HOTEL occupancy in the Capital fell by almost five per cent during this summer’s Commonwealth Games in Glasgow, according to new figures.
Despite the thousands of visitors who poured into Glasgow for the 11-day sporting spectacular, Edinburgh hotels appear not to have benefited from a spillover of demand for accommodation.
The survey by accountant and business adviser BDO LLP found that occupancy rates in three and four-star hotels in Glasgow increased by four per cent in July compared with the previous year, while in Edinburgh they dropped by 4.8 per cent to 88 per cent.
Hotel revenue soared by 73.3 per cent in Glasgow, but in Edinburgh it dipped by 1.5 per cent.
However, the revenue figure for the Capital – an average £81.86 per room – was still the highest in Scotland and second highest in the UK outside London.
Before the Games, it was forecast that hoteliers and other businesses in the Capital were set to cash in on a bumper tourist season from the event.
But a BDO spokesman suggested some tourists who would normally have come to Edinburgh may have gone to Glasgow instead, or at least spent less time in the Capital.
He said occupancy rates for Inverness in July were down even more, by 6.3 per cent.
“People only have a finite amount of money to spend,” he said.
He stressed that occupancy and revenue did fluctuate over the years and overall Edinburgh was one of the top performing cities in the UK.
“Edinburgh has still got the second highest revenue rates outside London. I don’t see that’s a negative at all.”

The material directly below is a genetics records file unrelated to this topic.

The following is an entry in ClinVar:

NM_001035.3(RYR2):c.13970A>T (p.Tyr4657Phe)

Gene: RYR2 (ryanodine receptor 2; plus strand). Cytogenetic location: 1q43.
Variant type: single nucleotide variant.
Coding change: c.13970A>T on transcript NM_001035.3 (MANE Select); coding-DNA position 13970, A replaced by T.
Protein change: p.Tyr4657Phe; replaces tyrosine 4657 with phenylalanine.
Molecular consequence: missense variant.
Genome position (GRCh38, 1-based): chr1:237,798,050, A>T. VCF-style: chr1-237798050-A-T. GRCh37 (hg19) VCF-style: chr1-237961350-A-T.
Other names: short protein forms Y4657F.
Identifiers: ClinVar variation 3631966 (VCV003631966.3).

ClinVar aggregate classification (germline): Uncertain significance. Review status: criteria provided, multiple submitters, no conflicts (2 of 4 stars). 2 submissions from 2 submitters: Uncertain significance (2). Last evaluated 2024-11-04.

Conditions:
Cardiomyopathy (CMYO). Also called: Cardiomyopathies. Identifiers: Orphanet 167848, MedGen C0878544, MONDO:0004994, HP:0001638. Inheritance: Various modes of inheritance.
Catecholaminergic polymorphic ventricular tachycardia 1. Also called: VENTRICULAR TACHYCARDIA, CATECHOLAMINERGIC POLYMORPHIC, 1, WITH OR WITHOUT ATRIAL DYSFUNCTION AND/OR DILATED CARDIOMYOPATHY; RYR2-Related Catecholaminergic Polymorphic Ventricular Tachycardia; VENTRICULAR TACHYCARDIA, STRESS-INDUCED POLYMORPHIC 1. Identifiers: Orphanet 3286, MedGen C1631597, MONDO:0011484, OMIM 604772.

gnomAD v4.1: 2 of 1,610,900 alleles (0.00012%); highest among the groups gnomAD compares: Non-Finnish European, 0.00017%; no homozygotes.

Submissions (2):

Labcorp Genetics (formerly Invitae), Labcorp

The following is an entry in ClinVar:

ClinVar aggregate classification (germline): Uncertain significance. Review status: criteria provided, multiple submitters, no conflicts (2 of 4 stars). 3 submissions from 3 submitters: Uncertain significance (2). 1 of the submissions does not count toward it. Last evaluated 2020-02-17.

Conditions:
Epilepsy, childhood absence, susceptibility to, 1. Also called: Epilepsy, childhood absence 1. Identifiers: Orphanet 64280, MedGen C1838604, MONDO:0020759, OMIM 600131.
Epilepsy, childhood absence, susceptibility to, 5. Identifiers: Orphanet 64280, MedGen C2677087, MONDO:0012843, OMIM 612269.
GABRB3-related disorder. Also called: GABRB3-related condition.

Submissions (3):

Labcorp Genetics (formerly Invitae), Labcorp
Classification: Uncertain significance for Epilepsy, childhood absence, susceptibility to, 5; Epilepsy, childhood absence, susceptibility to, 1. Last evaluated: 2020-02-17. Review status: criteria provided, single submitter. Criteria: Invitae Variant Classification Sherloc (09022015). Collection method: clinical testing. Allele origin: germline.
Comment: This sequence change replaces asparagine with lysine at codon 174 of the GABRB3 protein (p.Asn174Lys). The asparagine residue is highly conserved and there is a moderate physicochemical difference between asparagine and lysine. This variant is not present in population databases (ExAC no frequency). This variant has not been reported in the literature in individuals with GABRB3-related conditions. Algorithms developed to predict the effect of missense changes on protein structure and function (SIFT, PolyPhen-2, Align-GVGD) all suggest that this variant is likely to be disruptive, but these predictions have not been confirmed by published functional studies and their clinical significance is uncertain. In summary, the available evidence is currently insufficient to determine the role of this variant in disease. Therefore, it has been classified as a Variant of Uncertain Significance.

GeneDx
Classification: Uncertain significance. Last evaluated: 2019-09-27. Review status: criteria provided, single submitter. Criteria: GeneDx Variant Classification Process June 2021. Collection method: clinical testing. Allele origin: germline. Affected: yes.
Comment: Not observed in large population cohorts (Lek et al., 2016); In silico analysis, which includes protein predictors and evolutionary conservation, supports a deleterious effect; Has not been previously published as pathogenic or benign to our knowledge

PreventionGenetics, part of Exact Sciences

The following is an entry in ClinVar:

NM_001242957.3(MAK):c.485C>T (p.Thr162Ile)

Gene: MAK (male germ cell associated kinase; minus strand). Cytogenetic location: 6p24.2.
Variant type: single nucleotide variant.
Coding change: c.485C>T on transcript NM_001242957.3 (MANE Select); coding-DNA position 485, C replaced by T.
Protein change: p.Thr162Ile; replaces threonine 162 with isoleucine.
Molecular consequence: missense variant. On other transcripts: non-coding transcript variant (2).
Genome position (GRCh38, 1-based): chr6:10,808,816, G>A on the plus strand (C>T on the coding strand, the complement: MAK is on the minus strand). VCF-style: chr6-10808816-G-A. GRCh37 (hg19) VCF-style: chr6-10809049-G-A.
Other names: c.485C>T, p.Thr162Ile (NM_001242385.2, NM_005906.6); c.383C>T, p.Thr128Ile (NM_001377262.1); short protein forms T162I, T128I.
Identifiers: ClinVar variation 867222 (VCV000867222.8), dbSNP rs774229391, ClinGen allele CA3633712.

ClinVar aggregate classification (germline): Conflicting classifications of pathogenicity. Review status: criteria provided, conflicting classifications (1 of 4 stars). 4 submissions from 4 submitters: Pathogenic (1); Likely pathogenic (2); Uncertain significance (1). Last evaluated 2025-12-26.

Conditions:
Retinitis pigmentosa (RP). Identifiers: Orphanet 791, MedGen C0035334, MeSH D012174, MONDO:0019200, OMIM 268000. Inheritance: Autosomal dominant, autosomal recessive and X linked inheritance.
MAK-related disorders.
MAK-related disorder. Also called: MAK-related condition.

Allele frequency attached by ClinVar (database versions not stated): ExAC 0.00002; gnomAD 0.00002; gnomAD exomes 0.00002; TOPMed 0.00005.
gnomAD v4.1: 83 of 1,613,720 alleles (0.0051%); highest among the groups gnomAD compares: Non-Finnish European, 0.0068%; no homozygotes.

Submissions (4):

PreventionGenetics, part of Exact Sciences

Colin Paton, chairman of the Edinburgh Hotels Association, said the Glasgow area had benefited because almost all the Games events were in the west of Scotland.
He said: “There may be some people who thought rates were going to be higher in Scotland in that period so they didn’t come.
“It may be it’s the same as happened during the London Olympics in 2012, when things were quieter in Scotland and people were frightened to come to the UK unless they were going to the Olympics because they thought it would be too busy and too expensive.”
He said it was also possible some hotels had pitched their prices above what people were prepared to pay. “It could be some of the hotels didn’t understand the market and got the rates wrong.”
Figures from international hotel data provider STR Global confirmed a slight dip in Edinburgh’s occupancy rates in July, from 91.7 to 90.6 per cent.
But John Donnelly, chief executive of Marketing Edinburgh, said: “Edinburgh’s hotels saw a very positive July. Major events, such as the Glasgow Commonwealth Games and the Edinburgh Jazz and Blues Festival attracted a wide audience to the city and in turn contributed to encouraging occupancy figures.
“The accommodation in Edinburgh remains an attractive factor, with a number of recently opened hotels and more planned to launch. We are confident that Edinburgh has a strong offering for visitors coming to the city.”